Initial conversations regarding the GFSC’s expectations are a useful steer for potential applicants and Caroline and Alison regularly receive several calls each week to discuss innovative and esoteric proposals.
And the cost? The GFSC do not charge any fees for consulting with their Innovation SoundBox team.
Who is the Innovation SoundBox open to?
The short answer is that the Innovation SoundBox is open to anyone thinking about operating from or within Guernsey, no matter their proposition.
In most cases, firms do not need to have a conversation with the regulator before submitting an application for licensing, authorisation or registration. For a standard fund, fiduciary or insurance product, prospective licensees can typically submit an application with support from local professionals without needing to talk to the regulator. This is because the GFSC’s expectations for ordinary firms have already been made clear through their published rules and guidance.
But for edge-cases and innovative products, the GFSC encourages firms to start a dialogue with them at an early stage through the Innovation SoundBox. Caroline and Alison were keen to emphasise that the opportunity is open not only to start-ups, but companies at all stages of the business cycle, from prospective businesses with just an early-stage idea through to established financial services businesses. Nor do the ideas have to be amazingly innovative. As Caroline explained, “it does not have to be an industry-changing innovation or a ground-breaking idea, it can be a small tweak”.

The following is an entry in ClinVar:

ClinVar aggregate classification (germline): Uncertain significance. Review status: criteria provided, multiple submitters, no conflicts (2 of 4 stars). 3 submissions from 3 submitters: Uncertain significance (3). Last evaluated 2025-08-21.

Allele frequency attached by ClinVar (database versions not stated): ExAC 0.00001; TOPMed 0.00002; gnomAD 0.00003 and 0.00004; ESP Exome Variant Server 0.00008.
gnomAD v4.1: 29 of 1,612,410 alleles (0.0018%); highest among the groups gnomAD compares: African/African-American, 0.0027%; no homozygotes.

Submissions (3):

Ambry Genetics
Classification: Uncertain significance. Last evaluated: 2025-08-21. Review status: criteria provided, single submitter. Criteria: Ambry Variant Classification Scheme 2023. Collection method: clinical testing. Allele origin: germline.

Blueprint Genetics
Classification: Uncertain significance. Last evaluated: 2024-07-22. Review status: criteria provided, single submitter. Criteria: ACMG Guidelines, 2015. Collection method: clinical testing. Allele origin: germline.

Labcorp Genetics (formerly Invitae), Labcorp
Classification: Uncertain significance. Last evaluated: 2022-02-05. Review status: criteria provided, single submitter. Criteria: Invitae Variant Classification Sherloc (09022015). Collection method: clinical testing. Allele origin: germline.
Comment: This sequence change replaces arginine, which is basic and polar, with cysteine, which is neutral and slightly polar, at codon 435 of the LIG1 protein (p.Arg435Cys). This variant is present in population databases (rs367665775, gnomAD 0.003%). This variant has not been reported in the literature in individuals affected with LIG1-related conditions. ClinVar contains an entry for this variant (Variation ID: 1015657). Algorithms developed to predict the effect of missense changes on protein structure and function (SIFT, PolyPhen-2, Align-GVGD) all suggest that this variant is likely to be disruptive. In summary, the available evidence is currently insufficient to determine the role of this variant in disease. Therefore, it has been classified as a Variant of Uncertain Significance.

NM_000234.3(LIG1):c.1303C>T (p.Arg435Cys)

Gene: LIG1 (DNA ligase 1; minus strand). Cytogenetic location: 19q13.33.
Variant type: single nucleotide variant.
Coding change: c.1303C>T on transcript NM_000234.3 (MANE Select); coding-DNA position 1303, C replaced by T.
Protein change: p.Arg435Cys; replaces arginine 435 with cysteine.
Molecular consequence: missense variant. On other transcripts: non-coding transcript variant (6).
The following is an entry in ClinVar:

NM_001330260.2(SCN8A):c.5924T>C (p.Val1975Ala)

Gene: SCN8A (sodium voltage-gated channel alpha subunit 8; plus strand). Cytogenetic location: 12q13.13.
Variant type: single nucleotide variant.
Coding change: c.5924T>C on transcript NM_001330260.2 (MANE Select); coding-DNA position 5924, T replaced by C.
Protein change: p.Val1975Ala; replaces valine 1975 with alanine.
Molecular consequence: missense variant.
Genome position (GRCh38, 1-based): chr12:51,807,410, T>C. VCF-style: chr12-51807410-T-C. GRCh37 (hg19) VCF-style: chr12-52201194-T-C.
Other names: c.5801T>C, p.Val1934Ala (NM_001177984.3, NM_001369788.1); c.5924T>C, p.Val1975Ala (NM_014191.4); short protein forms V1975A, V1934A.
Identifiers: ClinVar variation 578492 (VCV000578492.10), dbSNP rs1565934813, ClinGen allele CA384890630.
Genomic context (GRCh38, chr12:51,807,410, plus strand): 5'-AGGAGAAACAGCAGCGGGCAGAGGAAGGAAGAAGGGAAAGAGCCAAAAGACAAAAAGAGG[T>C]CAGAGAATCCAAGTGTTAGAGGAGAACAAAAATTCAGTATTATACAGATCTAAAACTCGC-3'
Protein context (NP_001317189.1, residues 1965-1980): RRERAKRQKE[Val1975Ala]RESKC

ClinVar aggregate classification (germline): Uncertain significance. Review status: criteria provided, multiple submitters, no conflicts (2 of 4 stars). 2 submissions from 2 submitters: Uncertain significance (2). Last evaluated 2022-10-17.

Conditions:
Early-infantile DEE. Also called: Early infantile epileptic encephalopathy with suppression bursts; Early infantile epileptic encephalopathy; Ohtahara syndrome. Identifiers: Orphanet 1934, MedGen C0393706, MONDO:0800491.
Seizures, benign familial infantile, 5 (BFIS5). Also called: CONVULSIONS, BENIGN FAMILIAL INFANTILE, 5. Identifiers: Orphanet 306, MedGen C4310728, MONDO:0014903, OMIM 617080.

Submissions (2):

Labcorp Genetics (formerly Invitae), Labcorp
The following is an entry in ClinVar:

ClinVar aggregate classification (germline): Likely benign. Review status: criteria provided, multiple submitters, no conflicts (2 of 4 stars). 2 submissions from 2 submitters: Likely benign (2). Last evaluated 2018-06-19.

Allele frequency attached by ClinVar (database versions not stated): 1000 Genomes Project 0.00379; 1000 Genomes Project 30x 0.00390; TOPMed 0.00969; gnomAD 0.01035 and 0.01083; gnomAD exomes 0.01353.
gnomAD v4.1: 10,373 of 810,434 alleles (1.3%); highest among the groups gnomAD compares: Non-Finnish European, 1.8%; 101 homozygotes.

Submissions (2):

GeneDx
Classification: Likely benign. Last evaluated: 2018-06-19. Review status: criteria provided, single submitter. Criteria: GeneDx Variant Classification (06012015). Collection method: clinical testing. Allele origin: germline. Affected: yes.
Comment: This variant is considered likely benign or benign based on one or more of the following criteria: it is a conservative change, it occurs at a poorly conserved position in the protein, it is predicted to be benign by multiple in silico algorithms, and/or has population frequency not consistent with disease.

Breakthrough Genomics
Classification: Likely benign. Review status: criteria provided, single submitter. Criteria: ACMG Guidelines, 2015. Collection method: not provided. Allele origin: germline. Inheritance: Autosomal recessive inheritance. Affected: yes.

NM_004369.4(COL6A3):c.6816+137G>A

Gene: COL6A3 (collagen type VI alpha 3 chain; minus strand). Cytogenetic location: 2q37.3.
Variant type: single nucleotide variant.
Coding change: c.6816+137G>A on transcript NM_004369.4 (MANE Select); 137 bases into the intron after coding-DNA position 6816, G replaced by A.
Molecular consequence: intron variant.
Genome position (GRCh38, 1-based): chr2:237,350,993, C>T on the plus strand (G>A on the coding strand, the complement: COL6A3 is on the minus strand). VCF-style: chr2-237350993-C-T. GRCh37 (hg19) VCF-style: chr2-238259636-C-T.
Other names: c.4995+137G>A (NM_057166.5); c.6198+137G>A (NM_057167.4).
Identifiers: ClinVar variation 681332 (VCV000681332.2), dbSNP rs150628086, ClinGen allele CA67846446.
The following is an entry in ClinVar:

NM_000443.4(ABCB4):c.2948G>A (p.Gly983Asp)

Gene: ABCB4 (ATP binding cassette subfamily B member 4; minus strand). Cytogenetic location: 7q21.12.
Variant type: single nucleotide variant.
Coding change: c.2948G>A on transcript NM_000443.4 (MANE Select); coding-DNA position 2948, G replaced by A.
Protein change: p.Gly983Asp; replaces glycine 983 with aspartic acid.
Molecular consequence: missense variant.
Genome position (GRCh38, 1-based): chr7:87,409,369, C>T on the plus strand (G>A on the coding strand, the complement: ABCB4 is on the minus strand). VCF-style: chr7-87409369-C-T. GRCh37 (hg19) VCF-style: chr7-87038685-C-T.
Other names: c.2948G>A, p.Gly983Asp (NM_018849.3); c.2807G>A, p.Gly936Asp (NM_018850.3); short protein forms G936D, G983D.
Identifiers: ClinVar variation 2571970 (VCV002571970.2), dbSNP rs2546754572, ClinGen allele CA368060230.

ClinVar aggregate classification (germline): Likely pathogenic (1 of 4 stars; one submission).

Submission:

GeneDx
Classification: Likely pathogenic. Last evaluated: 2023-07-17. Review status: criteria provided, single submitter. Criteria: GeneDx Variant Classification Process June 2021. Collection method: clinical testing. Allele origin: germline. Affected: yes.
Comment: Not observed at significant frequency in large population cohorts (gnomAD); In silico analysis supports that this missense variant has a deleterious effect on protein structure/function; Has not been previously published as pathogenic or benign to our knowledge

Conclusion: Does Guernsey still need a Regulatory Sandbox?
Even though Guernsey has an Innovation SoundBox, could the jurisdiction still benefit from a Regulatory Sandbox? To answer this question, we compared the outcomes from Regulatory Sandboxes from across the world to Guernsey’s less formal approach.Cost. Whilst the FCA’s Regulatory Sandbox looks to provide firms with a lower cost to market, firms wanting to carry out regulated activities during their sandbox test still need to apply to be authorised/registered by the FCA and must pay the standard authorisation fee. So, even though participation in the FCA’s Regulatory Sandbox is in itself free, the overall cost component is identical to the GFSC’s approach: in both cases, firms wanting to test ideas in the regulated financial services space must apply and pay to become licenced by the regulator.